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Clip: Louis Armstrong's New Orleans reviewed

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  • Carl Z.
    Louis Armstrong s New Orleans, by Thomas Brothers Review by JASON BERRY Published: April 23, 2006 Louis Armstrong, at 20, was a New Orleans cornet player
    Message 1 of 1 , Apr 25, 2006
      'Louis Armstrong's New Orleans,' by Thomas Brothers

      Review by JASON BERRY
      Published: April 23, 2006

      Louis Armstrong, at 20, was a New Orleans cornet player sharpening his
      chops when he landed in the Tuxedo Brass Band. It was 1921 and, for
      Armstrong, a move up. In "Louis Armstrong's New Orleans," Thomas
      Brothers portrays him as a grandson of slaves who brought "a culture
      based on blues, on communal singing in church and on the string-band
      tradition of ragging tunes" into a band led by "Creoles of color."

      Many free people of color owned slaves before the Civil War. At the
      turn of the century, Jim Crow laws squeezed Creoles into segregated
      status with former slaves or their children. Armstrong's mother was 15
      when he was born. He was all but fatherless, at 11, when a judge sent
      him to the Colored Waif's Home for Boys after he was arrested for
      firing a gun. There he got his first horn, and musical discipline.
      Back on his own in his teens, he found a surrogate father in Joe
      Oliver, a gifted cornetist and the emerging king of New Orleans jazz.

      Tensions between caste and color in New Orleans have drawn scrutiny in
      some jazz histories. Brothers has done the most thorough job yet of
      exploring the social distance between Armstrong's early years in Back
      of Town — the central city ghetto, once a swamp back of the plantation
      houses — and the world of the downtown Creoles, below Canal Street.
      Many Creoles still spoke French, and most were classically trained.
      Lorenzo Tio Jr. was an esteemed clarinetist among a school of reed
      players in the downtown Seventh Ward. Oliver, who lived uptown, played
      by ear, improvising on the melody. Creoles considered this playing
      raggedy, but the poor folk from uptown and Back of Town who filled up
      dance halls signaled where the culture, and the music, were heading.

      The harmonies of choirs in the small Sanctified churches melded with
      the blues and syncopated rags in a musical stylization quite different
      from society orchestral fare. There is an enduring stereotype of the
      Storyville red-light district as the incubator of early jazz. The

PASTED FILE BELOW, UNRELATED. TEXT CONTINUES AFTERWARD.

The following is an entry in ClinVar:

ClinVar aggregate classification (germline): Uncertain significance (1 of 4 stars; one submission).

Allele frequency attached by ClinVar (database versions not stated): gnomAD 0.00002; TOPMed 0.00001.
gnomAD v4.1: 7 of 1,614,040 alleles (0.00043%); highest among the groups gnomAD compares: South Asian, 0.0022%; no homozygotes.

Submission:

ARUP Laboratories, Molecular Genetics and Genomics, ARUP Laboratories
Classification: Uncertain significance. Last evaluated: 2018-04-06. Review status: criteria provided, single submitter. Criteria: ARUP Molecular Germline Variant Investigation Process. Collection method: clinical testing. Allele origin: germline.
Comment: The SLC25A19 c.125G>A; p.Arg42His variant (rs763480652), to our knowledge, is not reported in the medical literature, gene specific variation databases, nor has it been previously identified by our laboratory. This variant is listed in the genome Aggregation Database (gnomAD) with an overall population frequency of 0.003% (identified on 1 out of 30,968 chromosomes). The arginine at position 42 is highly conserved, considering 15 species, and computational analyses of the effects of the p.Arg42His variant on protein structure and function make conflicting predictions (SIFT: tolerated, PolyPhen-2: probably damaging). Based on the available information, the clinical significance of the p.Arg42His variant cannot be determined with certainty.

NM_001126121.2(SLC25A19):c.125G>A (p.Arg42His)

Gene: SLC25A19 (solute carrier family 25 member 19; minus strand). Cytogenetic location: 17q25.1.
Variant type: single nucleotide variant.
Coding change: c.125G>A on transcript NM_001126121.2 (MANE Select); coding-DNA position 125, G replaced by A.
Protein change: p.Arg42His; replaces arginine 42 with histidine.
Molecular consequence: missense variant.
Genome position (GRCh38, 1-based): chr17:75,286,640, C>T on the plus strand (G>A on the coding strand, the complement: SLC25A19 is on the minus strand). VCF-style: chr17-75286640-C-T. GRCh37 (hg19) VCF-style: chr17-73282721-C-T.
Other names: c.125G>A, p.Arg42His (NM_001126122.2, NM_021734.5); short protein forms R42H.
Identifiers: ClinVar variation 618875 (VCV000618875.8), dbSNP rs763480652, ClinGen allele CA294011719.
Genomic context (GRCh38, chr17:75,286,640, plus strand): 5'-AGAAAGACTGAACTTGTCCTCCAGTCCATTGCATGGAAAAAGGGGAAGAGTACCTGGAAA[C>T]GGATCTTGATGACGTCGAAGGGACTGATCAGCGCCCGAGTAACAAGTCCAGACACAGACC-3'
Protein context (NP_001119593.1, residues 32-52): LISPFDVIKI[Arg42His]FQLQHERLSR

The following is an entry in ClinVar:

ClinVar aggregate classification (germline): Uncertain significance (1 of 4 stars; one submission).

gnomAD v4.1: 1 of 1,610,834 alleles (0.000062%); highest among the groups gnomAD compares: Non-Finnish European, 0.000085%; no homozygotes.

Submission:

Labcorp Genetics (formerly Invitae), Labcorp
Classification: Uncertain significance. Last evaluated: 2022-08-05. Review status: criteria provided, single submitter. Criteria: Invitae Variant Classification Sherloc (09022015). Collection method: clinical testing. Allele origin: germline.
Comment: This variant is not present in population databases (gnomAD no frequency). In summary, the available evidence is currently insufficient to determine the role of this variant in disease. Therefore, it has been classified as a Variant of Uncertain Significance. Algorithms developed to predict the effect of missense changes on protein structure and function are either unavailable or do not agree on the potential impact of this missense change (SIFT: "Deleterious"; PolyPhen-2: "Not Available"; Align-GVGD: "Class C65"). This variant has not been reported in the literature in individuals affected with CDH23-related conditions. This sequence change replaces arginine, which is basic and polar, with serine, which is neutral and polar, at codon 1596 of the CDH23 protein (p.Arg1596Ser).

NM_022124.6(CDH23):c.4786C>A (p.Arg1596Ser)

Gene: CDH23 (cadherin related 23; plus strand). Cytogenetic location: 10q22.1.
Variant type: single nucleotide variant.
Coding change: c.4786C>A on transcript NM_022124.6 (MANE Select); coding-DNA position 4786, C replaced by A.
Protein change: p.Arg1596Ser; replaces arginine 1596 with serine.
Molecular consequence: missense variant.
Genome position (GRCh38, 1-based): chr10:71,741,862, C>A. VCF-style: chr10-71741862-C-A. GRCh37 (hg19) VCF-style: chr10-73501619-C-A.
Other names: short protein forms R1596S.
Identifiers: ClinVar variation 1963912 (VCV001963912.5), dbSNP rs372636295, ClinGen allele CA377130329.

bordellos and cabarets with sawdust floors did provide key music
      venues and the raw stuff for many lyrics, like those for "Basin Street
      Blues." But Brothers rightly examines the spiritual imagination that
      fired the voicelike phrasings of the wind players; the many mingled
      echoes of the sacred and profane gave dancers in the clubs a
      stomp-down good time.

      Brothers, a professor of music at Duke University and the editor of an
      anthology of Armstrong's writings, culled many oral history interviews
      in the Hogan Jazz Archive at Tulane University in forming his picture
      of the society that bloomed around Armstrong and his early peers.

      His treatment of Armstrong's mother is poignant. In his 1954 memoir,
      "Satchmo," Armstrong hints that she resorted to part-time prostitution
      to support him and his sister. Brothers's insight into this woman, of
      whom we know too little, deepens her humanity: "May Ann made a choice
      about where she belonged. She brought her son into the
      emotional-communal world of her tradition, not the assimilative
      tradition of the new Baptists and definitely not the French tradition
      of the Catholic Creoles, but the one that was closest to the ring
      shouts of slavery, the one that featured communal focus on a direct
      experience of the Holy Spirit, the one that cultivated vigorous
      rhythms that made your body move and deeply felt melody that made your
      heart pour out."

      Creole musicians like Tio discovered a new way of playing as the dance
      halls welcomed parade music, and the likes of Oliver and Armstrong
      fused rhythms of the pews, rags and marches with the cool and burning
      pathos of the blues. As society orchestras leaned toward bravura music
      with improvisational weavings, dark and lighter jazz artists used an
      idiom that had never existed before.

      "Louis Armstrong's New Orleans" is not a biography, although Brothers
      follows Armstrong through the cultural terrain in which he matured.
      The curtain lowered on Act I of that grand life in August 1922. May
      Ann made him a trout-loaf sandwich and waved at the train depot as he
      left for Chicago to join Joe Oliver in the Creole Jazz Band.

      The author writes about Armstrong, "In his cornet one could still hear
      the caressing, arousing gestures of the blues, which still made the
      chick slap the cheeks of her behind, grind her hips, explode with
      laughter, all in dialogue with the music and the other dancers."

      Certain passages on musical technique will make some readers skim.
      Still, this is superb history and a rocking good read.

      Jason Berry, a jazz historian and investigative journalist, is the
      author of "Lead Us Not Into Temptation: Catholic Priests and the
      Sexual Abuse of Children" and of a forthcoming novel, "Last of the Red
      Hot Poppas."
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